Monumental Brass Society

John Eldred

Date of Brass:
Great Saxham


July 2006

July’s Brass of the Month is to John Eldred, Citizen and Clothworker of London, at Great Saxham in Suffolk. Attributed to Edward Marshall, Master Mason of England from 1660 to 1675, who worked in Fetter Lane in the City of London, the brass was commissioned by John’s son Revett at the time of his father’s death in 1632. Originally on an altar tomb, the brass and its original slab of dark marble are now set in the floor of the nave not far from his complementary monument of painted clunch stone on the South side of the chancel whence his life-sized bust gazes down (photograph below, reproduced by permission of The Clothworkers' Company).

At the top of the brass are shields establishing his family: left, Eldred; right, Revett; and centre, Eldred impaling Revett. But Eldred was an important figure in the City of London and by his feet are (left) the arms of the city and (right) those of his Livery Company, The Clothworkers’ Company, while below the inscriptions lie shields of (left) the East India Company; (centre) the Levant, or Turkey, Merchants’ Company; and (right) the Russia Merchants’ Company. Interestingly a drawing of the brass from 1806 shows the East India and Russia shields transposed which leads one to think that the transposition may have occurred when the altar tomb was demolished and the brass re-laid.

John Eldred was born at New Buckenham in Norfolk in 1552. He was apprenticed Clothworker in the City of London in the 1560’s and in 1583 two other eminent Clothworkers, Sir Edward Osborne and Richard Staper, sent him on a pioneering voyage to the Middle East in the ship TIGER. She went to Tripolis (now Trâblous in the Lebanon) whence the expedition went overland to Aleppo and down the Euphrates to Felugia. From there they went to Baghdad and on down to Basra, names that are all too familiar today. He returned to Aleppo a year later with a vast cargo consisting mainly of nutmeg and cinnamon. He then stayed another three years in the Middle East, travelling widely and setting up various trading bases, before returning to London in 1588, having made himself a very rich man: not only that, but famous, too. It had been a pioneering voyage of outstanding importance for English trade such that Shakespeare alluded to it in Macbeth (Act 1, Scene 3: “Her Husband’s to Aleppo gone, master o’ the TIGER”). More conventionally it was recorded in Hakluyt’s “Principal Navigations” of 1599, and some more of Eldred’s letters of that time are in “Purchas his Pilgrimes” of 1644.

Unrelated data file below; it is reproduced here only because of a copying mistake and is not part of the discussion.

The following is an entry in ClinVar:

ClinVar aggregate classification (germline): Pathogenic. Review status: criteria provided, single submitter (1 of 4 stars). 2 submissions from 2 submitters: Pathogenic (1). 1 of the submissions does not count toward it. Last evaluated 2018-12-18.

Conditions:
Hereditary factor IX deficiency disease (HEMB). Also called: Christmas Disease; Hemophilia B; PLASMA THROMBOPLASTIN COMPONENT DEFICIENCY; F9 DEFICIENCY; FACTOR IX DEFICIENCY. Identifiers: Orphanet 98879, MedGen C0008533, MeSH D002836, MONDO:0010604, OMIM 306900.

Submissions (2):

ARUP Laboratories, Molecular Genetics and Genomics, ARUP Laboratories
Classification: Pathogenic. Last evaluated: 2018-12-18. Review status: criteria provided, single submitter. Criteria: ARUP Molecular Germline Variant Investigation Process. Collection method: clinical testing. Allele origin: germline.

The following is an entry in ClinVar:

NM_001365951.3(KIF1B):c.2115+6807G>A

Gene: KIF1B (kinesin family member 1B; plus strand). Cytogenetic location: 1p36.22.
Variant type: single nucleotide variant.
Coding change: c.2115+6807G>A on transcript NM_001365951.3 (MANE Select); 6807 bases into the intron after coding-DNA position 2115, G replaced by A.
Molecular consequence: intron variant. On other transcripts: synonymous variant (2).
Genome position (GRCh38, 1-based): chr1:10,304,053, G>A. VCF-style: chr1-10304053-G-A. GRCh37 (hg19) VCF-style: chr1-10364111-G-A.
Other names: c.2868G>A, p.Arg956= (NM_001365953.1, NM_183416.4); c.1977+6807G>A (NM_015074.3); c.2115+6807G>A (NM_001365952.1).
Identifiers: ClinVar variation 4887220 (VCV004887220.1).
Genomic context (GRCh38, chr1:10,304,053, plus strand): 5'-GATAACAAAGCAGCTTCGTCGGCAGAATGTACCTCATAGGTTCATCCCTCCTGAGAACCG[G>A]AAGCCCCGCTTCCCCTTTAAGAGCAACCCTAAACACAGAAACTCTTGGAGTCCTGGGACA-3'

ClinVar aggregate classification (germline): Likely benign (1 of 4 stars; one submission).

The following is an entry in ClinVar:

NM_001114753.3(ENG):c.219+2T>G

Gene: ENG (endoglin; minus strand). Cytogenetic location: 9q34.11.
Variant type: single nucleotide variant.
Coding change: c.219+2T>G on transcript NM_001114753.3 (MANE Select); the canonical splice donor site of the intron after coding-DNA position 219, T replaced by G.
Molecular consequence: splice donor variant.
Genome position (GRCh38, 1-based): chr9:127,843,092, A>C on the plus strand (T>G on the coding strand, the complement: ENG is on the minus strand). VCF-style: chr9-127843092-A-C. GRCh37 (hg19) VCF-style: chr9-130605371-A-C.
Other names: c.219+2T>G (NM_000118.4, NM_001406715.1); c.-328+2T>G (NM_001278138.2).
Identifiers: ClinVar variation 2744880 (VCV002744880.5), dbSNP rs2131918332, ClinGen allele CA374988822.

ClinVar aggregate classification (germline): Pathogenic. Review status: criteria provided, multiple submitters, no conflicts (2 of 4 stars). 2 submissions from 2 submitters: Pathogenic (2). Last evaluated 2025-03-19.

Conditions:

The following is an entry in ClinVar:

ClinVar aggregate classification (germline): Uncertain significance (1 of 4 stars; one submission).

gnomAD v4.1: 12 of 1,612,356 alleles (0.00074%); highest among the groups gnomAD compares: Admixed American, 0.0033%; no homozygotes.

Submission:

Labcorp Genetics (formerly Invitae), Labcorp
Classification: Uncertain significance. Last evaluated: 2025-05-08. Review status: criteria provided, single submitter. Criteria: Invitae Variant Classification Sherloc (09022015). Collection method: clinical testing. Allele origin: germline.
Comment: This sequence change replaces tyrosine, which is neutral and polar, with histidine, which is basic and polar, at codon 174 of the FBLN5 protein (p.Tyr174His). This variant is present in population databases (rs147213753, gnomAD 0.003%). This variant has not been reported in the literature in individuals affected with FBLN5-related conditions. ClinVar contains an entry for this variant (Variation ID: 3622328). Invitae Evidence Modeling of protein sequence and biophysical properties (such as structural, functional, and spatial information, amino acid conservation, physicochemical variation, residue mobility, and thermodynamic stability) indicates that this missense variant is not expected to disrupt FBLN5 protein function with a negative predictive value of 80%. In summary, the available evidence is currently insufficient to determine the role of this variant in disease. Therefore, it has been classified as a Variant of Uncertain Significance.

Meanwhile Eldred continued his career as one of the great merchants of the City of London. He received a Grant of Arms in 1592 and bought the manor and advowson of Great Saxham in 1597, where he built a large house known locally as “Nutmeg Hall”. Sadly, it was burnt down in 1779. He had become Treasurer of the Levant Company in 1592 and, along with another five Clothworkers, he was a subscriber to the first voyage of the East India Company, whose Royal Charter of 31st December 1600 conferred upon it the sole right of trading with all countries lying beyond the Cape of Good Hope and the Straits of Magellan.

In March 1604 he was elected an Alderman of the City but soon afterwards paid the fine of £500 to be excused the duty of that office, citing pressure of work, a common practice in those days. In the same year he was elected Master of The Clothworkers’ Company.

By now he was 52 years old but he would continue to be active for the rest of his long life. He was on the Court of the East India Company for over ten years; he had shipping interests including the ownership of privateers; he invested in Henry Hudson’s voyage in search of the North-West Passage; he was a contractor and commissioner for the sale of lands, and a farmer of Customs.

In his Will, dated 8th October 1630, he desired to be buried in the church of Basinghall, London, where his wife was buried and in which parish he had lived for many years. But that was not to be as he died at Great Saxham on 8th December 1632 and was buried there, his alternative choice.

© Michael Harris

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